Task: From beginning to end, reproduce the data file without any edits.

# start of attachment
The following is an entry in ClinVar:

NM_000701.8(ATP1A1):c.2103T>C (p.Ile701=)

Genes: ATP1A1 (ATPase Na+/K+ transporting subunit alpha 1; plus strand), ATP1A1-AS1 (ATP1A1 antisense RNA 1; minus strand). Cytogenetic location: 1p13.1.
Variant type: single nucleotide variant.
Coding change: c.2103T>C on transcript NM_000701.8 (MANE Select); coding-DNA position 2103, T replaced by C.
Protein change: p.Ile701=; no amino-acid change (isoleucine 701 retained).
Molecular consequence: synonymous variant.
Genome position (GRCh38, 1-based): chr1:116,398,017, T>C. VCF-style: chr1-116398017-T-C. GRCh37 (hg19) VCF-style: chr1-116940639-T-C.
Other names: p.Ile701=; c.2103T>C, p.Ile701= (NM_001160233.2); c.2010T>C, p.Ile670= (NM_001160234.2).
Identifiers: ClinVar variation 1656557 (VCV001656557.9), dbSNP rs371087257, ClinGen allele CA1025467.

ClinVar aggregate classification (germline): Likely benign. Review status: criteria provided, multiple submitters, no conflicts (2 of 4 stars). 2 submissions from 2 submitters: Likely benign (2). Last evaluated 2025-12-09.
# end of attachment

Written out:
The following is an entry in ClinVar:

NM_000701.8(ATP1A1):c.2103T>C (p.Ile701=)

Genes: ATP1A1 (ATPase Na+/K+ transporting subunit alpha 1; plus strand), ATP1A1-AS1 (ATP1A1 antisense RNA 1; minus strand). Cytogenetic location: 1p13.1.
Variant type: single nucleotide variant.
Coding change: c.2103T>C on transcript NM_000701.8 (MANE Select); coding-DNA position 2103, T replaced by C.
Protein change: p.Ile701=; no amino-acid change (isoleucine 701 retained).
Molecular consequence: synonymous variant.
Genome position (GRCh38, 1-based): chr1:116,398,017, T>C. VCF-style: chr1-116398017-T-C. GRCh37 (hg19) VCF-style: chr1-116940639-T-C.
Other names: p.Ile701=; c.2103T>C, p.Ile701= (NM_001160233.2); c.2010T>C, p.Ile670= (NM_001160234.2).
Identifiers: ClinVar variation 1656557 (VCV001656557.9), dbSNP rs371087257, ClinGen allele CA1025467.

ClinVar aggregate classification (germline): Likely benign. Review status: criteria provided, multiple submitters, no conflicts (2 of 4 stars). 2 submissions from 2 submitters: Likely benign (2). Last evaluated 2025-12-09.